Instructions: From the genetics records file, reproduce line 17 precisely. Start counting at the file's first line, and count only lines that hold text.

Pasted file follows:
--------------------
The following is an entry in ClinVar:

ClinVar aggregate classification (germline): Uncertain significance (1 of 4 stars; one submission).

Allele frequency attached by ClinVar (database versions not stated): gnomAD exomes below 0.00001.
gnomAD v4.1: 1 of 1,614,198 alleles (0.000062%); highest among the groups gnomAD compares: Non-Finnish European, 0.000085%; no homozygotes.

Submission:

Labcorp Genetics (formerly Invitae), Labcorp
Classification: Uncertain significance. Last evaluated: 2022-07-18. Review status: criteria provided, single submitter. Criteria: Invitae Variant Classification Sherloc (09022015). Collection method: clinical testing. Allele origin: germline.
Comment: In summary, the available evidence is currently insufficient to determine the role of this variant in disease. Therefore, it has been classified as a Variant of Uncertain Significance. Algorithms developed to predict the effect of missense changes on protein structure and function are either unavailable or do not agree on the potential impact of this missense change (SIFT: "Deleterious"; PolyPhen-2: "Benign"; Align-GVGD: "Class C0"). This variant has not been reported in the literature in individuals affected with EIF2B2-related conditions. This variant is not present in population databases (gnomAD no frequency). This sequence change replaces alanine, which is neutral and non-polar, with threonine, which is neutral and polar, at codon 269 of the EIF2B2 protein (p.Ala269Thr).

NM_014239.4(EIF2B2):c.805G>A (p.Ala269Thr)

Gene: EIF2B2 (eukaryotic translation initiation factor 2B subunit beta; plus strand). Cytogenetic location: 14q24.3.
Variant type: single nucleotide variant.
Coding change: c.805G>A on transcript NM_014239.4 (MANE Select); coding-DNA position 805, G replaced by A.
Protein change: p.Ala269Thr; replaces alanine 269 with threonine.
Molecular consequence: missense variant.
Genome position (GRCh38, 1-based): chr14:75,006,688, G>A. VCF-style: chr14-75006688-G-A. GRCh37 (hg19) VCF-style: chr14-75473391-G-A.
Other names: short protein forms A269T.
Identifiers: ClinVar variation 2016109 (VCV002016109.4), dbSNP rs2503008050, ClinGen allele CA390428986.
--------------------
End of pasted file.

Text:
Identifiers: ClinVar variation 2016109 (VCV002016109.4), dbSNP rs2503008050, ClinGen allele CA390428986.